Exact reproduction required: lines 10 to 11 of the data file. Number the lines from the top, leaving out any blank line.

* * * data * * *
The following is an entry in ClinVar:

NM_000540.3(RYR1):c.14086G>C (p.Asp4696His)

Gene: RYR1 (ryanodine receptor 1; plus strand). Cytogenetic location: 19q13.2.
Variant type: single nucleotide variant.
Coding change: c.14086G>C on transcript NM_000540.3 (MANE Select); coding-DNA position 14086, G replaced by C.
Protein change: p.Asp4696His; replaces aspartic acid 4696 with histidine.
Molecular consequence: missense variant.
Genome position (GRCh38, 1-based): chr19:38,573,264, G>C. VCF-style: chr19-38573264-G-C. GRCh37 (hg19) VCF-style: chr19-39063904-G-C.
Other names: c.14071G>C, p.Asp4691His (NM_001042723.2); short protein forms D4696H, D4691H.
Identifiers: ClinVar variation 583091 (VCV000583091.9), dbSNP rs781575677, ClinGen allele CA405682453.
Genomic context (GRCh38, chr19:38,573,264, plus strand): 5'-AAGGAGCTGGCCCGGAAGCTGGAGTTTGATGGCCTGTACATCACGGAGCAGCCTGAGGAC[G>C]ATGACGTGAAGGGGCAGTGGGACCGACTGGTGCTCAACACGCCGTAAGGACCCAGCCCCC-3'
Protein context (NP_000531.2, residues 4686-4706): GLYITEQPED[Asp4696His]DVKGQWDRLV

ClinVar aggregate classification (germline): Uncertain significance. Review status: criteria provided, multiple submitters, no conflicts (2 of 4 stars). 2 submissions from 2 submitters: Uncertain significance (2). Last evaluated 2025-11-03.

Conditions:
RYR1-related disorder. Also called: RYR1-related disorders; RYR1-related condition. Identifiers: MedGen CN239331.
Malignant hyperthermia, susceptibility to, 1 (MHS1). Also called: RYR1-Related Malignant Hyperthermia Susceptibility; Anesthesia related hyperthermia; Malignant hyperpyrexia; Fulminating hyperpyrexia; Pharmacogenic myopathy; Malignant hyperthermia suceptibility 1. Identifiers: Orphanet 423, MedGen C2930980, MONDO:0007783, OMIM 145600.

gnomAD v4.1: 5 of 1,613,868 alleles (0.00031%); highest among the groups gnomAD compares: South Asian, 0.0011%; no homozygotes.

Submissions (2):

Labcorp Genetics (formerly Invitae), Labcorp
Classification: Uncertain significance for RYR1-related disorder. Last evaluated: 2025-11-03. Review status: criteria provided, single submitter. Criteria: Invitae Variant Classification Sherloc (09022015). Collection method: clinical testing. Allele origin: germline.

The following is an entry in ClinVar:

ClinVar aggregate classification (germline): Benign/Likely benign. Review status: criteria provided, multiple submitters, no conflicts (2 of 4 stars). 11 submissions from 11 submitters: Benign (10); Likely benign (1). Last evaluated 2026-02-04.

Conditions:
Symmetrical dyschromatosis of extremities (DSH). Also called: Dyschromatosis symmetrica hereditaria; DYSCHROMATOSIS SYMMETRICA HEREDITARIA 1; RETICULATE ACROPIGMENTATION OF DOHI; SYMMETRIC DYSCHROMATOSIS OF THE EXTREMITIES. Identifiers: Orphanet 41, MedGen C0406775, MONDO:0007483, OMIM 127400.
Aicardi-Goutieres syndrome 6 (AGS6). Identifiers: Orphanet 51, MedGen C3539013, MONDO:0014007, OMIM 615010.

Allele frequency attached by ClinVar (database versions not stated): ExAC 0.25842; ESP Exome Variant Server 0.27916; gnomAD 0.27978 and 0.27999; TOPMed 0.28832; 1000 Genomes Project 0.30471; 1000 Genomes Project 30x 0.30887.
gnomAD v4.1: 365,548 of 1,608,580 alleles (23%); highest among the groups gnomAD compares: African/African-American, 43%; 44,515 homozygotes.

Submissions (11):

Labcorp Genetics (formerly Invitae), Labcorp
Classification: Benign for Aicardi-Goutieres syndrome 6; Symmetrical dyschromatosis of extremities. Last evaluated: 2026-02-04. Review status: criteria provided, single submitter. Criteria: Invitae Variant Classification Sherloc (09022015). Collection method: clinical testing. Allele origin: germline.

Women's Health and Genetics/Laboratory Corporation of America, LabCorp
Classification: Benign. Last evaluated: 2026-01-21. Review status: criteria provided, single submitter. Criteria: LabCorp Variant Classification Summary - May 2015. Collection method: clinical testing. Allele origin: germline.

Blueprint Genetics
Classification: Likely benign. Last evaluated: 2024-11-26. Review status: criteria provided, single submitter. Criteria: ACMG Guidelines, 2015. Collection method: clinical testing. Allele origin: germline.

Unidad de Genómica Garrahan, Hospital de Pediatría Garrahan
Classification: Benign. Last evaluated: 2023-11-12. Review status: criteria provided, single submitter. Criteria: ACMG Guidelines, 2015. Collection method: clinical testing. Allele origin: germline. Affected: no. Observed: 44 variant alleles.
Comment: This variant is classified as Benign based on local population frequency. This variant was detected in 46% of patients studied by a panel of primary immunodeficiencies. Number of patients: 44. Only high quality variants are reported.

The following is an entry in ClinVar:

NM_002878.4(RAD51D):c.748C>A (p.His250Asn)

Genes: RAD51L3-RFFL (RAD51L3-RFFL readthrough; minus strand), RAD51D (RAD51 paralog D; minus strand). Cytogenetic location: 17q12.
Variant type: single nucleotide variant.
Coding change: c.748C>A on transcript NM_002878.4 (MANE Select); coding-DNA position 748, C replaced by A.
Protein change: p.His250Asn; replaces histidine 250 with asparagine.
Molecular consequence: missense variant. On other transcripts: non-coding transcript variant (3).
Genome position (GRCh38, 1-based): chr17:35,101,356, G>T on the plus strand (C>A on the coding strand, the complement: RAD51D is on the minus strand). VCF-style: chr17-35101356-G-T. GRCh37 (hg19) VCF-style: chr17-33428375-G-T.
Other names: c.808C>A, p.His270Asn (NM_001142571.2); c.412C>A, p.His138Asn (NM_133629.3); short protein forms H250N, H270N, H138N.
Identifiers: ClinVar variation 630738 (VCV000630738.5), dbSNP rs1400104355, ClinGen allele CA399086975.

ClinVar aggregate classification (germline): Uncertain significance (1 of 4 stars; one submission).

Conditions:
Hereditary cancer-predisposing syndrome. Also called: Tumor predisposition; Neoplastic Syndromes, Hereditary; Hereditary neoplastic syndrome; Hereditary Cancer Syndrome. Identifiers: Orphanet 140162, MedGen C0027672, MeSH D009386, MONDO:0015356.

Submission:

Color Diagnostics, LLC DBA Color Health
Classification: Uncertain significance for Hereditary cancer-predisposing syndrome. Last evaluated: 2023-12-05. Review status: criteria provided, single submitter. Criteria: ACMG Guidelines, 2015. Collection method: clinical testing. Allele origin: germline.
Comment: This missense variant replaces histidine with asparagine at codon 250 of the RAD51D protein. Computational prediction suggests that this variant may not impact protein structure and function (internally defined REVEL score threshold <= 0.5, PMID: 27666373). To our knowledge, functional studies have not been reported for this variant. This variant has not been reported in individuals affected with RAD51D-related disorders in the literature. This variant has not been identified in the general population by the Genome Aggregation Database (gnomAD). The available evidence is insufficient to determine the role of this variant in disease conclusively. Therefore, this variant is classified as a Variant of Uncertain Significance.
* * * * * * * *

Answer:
Identifiers: ClinVar variation 583091 (VCV000583091.9), dbSNP rs781575677, ClinGen allele CA405682453.
Genomic context (GRCh38, chr19:38,573,264, plus strand): 5'-AAGGAGCTGGCCCGGAAGCTGGAGTTTGATGGCCTGTACATCACGGAGCAGCCTGAGGAC[G>C]ATGACGTGAAGGGGCAGTGGGACCGACTGGTGCTCAACACGCCGTAAGGACCCAGCCCCC-3'